While voters around the state last election day were voting on the FEN-sponsored sustainable forestry question, 250 volunteers were out at the polling places collecting signatures to place another referendum question on the ballot.
Maine's paper corporations currently spray approximately 35,000-60,000 acres of forest each year with dangerous herbicides designed to eliminate the hardwoods and shrubs that compete with the spruce and fir they prefer for paper production.
Study after study shows that these chemicals have serious negative consequences for the health of the ecosystem and the health of humans.
In addition to killing the hardwoods and shrubs that are an integral part of the Maine woods, these chemicals have a serious negative impact on essential soil bacteria and fungi, reducing soil productivity and increasing nutrient loss and erosion. Rare and endangered native plants are put at risk. The reduction of plant diversity limits the availability of preferred foods, shelter and breeding areas for mammals and birds. When the chemicals wash off into streams, ponds and lakes they can have a serious negative impact on fish and other aquatic organisms.
The herbicides used in forestry also have serious negative health consequences for humans. The active ingredients in several of the most commonly used herbicides have been linked to a disruption of the endocrine system in mammals, leading to reproductive problems such as a decrease in sperm count. Exposure to these chemicals has also been linked to immune system dysfunction. And in a 1999 study a clear link was found between glyphosate, the active ingredient in the most commonly used herbicides, and non-Hodgkin's lymphoma, a cancer of the lymphatic system which has increased worldwide at an alarming rate in recent years.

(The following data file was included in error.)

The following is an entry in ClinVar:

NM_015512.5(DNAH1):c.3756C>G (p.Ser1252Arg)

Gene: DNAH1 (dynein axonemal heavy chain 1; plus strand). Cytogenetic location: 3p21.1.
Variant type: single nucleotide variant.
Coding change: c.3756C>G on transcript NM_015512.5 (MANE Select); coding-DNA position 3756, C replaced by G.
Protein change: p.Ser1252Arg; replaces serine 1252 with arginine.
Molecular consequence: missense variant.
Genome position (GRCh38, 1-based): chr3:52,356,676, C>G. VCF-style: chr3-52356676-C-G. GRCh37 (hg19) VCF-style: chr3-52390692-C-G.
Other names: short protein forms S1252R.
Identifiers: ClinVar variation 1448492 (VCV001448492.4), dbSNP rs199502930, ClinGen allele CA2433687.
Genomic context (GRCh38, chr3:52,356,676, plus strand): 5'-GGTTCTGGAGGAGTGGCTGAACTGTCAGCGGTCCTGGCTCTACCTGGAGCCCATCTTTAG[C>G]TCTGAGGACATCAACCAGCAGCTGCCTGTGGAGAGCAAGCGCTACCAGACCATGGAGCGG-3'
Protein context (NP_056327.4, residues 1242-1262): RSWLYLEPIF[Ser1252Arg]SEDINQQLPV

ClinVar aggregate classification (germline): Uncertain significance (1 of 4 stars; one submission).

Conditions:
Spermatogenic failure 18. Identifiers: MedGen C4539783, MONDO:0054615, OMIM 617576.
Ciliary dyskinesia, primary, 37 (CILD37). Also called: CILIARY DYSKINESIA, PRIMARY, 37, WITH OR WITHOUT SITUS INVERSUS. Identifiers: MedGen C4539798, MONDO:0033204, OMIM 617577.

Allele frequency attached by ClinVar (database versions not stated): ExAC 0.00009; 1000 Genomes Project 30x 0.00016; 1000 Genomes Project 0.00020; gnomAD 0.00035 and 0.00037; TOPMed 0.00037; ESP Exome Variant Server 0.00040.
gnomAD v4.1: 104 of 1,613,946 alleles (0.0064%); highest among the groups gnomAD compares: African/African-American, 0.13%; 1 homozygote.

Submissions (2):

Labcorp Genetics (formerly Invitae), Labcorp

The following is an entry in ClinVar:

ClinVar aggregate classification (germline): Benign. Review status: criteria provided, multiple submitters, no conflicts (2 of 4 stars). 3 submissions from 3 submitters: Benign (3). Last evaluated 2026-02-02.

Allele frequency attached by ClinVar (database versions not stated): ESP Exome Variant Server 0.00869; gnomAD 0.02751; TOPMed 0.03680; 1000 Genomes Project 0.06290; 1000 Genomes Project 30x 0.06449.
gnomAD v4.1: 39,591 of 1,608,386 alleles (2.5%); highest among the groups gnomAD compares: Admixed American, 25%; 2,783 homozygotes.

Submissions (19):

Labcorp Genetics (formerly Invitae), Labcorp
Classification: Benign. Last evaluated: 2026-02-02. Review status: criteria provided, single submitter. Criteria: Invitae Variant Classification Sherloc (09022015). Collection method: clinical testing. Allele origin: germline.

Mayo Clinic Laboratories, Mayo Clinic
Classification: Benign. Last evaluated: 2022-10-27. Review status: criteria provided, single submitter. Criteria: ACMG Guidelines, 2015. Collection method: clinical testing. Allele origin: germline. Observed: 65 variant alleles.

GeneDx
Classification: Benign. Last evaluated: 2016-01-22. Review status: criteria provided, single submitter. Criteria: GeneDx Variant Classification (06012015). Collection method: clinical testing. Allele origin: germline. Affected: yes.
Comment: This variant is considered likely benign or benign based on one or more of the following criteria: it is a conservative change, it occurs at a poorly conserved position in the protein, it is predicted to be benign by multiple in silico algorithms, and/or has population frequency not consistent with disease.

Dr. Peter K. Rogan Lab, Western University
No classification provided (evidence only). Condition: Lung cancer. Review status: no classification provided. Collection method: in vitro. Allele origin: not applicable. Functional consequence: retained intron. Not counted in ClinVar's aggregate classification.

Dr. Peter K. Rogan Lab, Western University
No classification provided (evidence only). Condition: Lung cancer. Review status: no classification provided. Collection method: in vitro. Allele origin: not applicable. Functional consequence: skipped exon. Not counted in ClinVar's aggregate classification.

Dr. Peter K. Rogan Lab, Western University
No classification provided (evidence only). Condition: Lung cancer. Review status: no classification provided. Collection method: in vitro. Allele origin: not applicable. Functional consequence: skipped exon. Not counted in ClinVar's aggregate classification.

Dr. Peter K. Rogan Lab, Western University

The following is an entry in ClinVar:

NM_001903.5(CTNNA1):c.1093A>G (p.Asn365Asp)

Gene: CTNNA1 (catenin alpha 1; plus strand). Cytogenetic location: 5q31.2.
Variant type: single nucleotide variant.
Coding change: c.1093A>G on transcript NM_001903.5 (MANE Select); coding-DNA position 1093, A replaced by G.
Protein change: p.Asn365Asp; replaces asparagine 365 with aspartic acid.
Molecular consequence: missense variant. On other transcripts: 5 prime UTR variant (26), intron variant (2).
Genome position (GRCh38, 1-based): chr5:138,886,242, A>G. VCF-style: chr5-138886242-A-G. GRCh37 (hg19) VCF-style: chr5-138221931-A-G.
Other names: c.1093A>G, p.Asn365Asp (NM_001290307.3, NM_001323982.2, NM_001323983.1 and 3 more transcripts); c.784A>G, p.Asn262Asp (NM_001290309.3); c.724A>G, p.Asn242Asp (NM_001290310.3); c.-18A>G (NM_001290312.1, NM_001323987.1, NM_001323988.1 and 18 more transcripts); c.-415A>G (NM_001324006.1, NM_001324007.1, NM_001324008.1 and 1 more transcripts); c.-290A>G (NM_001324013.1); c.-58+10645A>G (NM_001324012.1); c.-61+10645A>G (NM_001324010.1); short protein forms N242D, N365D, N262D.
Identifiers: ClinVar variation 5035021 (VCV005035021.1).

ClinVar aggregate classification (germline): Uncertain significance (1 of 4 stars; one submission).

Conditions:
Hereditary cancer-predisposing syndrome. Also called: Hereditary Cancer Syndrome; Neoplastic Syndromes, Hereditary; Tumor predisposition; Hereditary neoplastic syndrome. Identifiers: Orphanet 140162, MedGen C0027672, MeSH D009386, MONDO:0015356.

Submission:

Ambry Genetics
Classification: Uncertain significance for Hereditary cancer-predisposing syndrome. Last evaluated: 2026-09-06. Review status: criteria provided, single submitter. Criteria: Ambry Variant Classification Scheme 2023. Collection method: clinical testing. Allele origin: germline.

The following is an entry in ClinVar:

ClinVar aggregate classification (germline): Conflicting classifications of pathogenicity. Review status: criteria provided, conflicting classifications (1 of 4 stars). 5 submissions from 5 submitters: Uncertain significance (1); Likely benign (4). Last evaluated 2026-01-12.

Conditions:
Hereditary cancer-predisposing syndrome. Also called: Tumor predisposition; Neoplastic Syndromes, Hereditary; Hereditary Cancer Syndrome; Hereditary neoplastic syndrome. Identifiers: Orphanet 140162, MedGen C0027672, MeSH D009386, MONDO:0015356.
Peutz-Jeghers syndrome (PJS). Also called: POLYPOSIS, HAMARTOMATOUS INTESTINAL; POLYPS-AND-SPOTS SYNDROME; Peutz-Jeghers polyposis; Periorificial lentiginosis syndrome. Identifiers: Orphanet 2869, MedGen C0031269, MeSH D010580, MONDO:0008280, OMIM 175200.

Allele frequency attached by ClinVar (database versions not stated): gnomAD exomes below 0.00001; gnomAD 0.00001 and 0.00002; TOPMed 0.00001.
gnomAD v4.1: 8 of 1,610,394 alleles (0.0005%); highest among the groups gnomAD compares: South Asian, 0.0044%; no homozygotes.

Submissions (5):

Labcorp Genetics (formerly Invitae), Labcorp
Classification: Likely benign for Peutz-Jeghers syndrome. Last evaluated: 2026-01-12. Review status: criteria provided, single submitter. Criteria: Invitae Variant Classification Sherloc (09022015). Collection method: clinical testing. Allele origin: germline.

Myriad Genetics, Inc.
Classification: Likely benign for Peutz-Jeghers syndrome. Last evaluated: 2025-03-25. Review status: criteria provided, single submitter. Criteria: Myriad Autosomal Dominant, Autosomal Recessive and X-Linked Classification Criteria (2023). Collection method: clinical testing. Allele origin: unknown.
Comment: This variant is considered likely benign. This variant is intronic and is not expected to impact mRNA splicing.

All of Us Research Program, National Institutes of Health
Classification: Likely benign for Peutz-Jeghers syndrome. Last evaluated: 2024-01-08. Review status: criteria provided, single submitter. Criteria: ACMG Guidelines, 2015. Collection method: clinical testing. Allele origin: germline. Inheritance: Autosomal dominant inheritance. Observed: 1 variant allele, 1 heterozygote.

Some of these pesticides require a petroleum-based carrier, usually diesel fuel or kerosene, which contaminate the groundwater and come with their own set of health and environmental problems.
All of the pesticides in current use have been inadequately tested to determine their full effects on the ecosystem and on human health. Allowing their continued use in the forest is to permit the continuation of a giant environmental experiment.
Since first established, the seven member, governor-appointed Board of Pesticides Control has been dominated by industry. In fact, industry dominance of the board is written into the legislation that established the board. Of the seven members, "the board must consist of the following members: one person with practical experience and knowledge regarding the agricultural use of chemicals; one person who has practical experience and knowledge regarding the use of chemicals in forest management; .....a scientist from the University of Maine System specializing in agronomy or entomology having practical experience and knowledge of integrated pest management (all industry funded); one commercial applicator;..."
Despite the dangers to our health that these chemicals pose, only one of the seven members is currently required to come from the medical community, while four of the members represent the needs of industry. So, understandably, the board has been extremely ineffective at protecting the public and the environment from dangerous pesticides. Under this bill, the board would be increased from 7 to 16 members. There would be one representative from each of Maine's 16 counties, elected by the voters of that county. This should inject a large dose of democracy into the process, and hopefully wrest control of the board away from industry.
283 Water Street, 3rd floor, P.O. Box 2118, Augusta, Maine 04338 phone: 207-628-6404 fax - 207-628-5741 email: email@example.com